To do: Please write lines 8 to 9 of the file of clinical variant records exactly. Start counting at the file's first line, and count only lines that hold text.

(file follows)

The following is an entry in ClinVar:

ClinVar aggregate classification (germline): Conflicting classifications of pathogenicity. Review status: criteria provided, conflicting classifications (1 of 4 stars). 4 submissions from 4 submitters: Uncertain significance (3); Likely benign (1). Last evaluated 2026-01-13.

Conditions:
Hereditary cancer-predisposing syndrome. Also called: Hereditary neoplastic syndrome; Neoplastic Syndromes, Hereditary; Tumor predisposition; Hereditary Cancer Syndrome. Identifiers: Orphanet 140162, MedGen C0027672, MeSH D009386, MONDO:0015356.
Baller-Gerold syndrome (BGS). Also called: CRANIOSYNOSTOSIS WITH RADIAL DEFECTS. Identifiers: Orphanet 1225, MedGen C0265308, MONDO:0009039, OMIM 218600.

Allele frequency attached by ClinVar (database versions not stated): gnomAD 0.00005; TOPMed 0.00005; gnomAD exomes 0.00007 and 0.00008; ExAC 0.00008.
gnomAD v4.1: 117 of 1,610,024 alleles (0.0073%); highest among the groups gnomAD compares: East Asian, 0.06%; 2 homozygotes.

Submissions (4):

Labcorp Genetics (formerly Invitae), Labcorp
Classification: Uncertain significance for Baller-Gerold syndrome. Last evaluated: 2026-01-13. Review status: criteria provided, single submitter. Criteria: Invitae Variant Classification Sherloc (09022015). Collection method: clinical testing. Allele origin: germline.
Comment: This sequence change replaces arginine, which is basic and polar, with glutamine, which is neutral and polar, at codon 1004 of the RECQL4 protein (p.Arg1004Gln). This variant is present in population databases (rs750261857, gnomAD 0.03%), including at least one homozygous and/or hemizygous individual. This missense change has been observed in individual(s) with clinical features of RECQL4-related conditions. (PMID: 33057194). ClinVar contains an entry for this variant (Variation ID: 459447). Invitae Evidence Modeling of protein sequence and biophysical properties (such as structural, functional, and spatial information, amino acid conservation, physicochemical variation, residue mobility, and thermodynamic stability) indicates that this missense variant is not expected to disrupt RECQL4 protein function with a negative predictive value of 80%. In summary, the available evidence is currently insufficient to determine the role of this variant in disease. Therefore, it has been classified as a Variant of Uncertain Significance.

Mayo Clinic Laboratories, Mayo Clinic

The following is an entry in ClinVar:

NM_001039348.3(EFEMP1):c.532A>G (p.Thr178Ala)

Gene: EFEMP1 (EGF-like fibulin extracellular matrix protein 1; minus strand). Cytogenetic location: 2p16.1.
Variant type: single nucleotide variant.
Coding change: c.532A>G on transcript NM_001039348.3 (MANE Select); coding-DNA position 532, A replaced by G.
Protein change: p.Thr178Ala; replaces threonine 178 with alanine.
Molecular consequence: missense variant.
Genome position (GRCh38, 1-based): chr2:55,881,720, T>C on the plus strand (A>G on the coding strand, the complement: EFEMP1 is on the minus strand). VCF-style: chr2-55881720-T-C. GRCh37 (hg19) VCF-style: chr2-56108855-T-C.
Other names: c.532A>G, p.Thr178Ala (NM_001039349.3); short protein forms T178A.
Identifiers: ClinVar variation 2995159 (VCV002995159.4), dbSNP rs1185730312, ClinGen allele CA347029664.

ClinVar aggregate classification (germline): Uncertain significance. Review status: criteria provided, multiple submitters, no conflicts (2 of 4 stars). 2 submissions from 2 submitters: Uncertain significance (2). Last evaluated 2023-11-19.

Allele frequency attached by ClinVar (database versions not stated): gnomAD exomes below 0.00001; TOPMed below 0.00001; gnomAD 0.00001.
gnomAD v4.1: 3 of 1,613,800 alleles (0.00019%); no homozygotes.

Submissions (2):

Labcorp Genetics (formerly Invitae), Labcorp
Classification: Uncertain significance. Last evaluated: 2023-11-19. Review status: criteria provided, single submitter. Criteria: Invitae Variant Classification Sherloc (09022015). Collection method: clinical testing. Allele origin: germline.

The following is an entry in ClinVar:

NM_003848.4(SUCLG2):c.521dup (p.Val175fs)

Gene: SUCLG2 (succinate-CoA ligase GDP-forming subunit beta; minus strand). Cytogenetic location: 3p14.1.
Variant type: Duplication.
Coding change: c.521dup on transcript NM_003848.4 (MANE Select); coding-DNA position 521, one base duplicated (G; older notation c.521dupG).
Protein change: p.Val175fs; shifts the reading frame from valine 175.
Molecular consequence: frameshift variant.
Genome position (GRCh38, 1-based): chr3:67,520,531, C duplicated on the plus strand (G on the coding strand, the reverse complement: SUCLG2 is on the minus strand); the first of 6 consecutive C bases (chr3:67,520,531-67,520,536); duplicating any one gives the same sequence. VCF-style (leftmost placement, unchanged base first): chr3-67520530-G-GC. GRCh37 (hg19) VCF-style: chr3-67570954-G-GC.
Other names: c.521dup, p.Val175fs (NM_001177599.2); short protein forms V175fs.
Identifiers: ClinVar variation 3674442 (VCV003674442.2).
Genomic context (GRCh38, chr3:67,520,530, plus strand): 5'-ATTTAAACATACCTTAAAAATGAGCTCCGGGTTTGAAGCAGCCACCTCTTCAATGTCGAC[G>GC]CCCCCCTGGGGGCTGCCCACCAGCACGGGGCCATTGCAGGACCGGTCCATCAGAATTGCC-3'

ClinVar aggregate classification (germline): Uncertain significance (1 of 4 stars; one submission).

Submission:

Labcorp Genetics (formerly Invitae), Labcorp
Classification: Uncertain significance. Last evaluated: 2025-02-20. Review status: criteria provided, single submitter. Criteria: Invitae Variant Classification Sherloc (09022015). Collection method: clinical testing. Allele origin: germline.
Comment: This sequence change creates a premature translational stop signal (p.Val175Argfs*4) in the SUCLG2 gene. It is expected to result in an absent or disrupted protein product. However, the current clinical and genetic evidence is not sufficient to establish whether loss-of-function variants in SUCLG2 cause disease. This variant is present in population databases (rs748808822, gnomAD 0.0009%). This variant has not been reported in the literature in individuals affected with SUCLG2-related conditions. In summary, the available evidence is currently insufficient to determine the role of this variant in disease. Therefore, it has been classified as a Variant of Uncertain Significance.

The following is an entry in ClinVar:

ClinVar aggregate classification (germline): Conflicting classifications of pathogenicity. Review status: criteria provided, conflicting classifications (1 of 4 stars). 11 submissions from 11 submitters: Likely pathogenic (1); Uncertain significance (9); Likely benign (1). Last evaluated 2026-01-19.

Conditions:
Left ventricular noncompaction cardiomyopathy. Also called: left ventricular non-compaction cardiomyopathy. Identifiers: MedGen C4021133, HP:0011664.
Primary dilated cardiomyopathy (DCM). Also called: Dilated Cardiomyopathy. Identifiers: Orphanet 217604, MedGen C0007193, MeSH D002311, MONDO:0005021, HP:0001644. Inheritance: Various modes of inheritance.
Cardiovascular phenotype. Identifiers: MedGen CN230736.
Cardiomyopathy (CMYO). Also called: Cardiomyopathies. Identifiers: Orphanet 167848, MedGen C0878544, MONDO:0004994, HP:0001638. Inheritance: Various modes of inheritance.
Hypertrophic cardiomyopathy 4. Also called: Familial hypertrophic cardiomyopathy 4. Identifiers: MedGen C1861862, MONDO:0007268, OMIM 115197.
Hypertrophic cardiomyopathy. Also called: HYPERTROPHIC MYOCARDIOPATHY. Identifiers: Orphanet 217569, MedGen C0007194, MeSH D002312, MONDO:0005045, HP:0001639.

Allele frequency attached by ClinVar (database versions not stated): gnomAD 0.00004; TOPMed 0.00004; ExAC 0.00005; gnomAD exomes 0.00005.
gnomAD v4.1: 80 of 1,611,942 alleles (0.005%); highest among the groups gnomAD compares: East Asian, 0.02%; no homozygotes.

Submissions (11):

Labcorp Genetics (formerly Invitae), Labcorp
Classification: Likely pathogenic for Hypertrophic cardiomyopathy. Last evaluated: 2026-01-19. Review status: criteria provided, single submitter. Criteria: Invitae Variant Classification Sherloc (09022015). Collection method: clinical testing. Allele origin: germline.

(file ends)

Submissions (4):

Labcorp Genetics (formerly Invitae), Labcorp